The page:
Paying a premium to feel ‘normal’
I’d like to encourage you to follow the link below to the video and article by Sophie Morgan, one of the presenters of Channel 4’s paralympics coverage, as she trials something called an exoskeleton. It’s incredibly moving, as you might expect, but also shows both what can be achieved through technology and also what it’s limitations are. It highlights the limitations of most ‘specialist technology, such as prohibitive cost.
However, the freedom that this robot provides raises interesting questions, as for people with an aquired disability it gives people something of what they had lost, albeit primitive, until the technology develops. One of the dangers of this type of technology is that is reinforces current stereotypes, that to walk is normal, and to wheel is an inadequate alternative only suffered by those who have no other choice. This is something which Morgan herself alludes to.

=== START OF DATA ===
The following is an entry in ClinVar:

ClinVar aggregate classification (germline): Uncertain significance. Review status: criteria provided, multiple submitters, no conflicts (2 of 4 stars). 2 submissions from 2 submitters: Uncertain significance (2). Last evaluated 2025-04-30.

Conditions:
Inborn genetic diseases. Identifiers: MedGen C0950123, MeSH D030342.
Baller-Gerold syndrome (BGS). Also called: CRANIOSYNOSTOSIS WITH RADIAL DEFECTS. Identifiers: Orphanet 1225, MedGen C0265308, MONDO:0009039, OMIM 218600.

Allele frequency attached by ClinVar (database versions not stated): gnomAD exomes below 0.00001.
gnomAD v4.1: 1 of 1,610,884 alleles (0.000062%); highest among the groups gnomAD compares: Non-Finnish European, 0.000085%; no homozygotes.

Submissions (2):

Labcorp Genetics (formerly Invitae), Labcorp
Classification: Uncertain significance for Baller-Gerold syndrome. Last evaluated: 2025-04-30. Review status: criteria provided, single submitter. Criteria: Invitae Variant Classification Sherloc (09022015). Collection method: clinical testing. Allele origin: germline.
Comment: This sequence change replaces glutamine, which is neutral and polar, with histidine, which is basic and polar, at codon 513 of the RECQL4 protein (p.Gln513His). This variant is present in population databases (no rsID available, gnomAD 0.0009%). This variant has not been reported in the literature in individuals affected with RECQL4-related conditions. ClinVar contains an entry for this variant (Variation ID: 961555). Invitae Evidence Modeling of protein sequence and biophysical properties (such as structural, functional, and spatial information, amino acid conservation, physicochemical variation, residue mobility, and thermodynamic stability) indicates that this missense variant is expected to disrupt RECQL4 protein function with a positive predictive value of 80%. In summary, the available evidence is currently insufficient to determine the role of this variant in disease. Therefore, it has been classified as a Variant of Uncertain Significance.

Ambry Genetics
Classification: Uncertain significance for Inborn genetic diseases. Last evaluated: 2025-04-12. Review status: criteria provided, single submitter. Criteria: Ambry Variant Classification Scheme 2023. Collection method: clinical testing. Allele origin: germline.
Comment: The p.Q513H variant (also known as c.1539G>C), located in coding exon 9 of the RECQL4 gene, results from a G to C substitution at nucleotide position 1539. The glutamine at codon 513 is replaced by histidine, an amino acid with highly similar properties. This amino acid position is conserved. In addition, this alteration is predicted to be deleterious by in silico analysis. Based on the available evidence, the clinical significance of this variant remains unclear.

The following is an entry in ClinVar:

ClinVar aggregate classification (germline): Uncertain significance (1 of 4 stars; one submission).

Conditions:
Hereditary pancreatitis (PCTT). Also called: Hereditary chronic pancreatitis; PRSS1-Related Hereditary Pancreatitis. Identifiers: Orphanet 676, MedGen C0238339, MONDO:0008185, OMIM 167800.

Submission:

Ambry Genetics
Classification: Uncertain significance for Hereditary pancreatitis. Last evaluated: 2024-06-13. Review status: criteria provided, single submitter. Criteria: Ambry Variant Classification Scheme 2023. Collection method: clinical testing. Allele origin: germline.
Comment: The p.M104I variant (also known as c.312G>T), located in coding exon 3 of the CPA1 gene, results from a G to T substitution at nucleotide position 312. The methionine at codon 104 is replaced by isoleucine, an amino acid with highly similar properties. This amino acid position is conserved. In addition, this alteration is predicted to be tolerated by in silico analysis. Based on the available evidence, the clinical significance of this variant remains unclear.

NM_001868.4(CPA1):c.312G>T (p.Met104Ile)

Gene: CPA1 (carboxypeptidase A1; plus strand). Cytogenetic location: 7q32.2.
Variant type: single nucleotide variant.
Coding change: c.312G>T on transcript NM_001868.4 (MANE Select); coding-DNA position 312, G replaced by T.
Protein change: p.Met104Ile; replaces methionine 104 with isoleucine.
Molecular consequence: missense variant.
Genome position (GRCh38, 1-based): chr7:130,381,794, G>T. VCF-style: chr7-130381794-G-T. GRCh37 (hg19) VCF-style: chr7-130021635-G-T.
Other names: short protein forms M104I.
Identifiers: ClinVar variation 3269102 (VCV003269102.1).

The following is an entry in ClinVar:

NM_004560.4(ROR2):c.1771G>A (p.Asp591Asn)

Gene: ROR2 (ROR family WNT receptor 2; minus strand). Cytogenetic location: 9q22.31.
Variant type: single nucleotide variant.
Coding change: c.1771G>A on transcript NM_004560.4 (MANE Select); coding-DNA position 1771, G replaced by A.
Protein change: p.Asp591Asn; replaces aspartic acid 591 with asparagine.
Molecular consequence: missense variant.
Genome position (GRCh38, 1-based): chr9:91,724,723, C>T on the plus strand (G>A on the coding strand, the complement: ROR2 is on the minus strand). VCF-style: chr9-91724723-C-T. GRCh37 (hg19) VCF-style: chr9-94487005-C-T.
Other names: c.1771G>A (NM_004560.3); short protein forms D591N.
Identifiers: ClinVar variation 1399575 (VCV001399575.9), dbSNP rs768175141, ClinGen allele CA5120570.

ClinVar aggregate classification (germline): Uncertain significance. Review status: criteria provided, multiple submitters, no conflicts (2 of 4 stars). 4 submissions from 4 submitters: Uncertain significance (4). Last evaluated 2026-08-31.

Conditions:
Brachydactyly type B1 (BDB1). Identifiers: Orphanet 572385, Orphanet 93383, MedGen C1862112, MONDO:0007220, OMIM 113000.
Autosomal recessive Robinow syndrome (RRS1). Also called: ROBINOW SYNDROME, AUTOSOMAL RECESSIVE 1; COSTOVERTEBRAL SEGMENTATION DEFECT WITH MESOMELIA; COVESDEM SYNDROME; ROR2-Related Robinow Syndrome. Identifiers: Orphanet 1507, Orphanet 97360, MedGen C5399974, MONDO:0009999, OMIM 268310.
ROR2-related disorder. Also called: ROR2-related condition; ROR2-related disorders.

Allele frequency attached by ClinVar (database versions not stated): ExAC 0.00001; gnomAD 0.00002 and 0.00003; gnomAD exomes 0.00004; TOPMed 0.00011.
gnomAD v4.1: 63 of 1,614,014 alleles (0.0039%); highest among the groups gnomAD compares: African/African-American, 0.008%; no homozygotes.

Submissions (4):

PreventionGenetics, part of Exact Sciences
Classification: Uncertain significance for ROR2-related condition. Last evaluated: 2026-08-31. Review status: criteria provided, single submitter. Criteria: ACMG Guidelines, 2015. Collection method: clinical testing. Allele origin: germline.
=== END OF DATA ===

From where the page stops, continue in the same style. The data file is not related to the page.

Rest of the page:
what has happened, in effect, is that a new door has opened to a world where, despite my disability, I can still have the freedom of standing and moving, but that the condition I have adapted to doesn’t need to change.
This approach highlights the potential problem, as standing and walking equate to freedom, despite Morgan being “comfortable” with being in a wheelchair. The potential dander then is, that to be in a chair effectively means your body is in a prison, or at least that to use wheels is the poor cousin to walking, and therefore being independent, and ‘normal’, although it is interesting that Morgan denies some of this.
The final quote from Morgan immediately brings more than one Bible passage to mind. (Apologies to those who consider me to be bible-bashing!) Morgan says that perhaps one day “ill [sic] be jogging down Brighton beach with an exoskeleton robot under my trousers and my wheelchair in the skip!!” The truth is of course, that for those who turn to Jesus, one day we really will be jogging, and our wheelchairs will be in the skip. We will have a freedom far beyond what any robot can provide, however ‘advanced’ it is. That said, this is an interesting development which I look forward to following.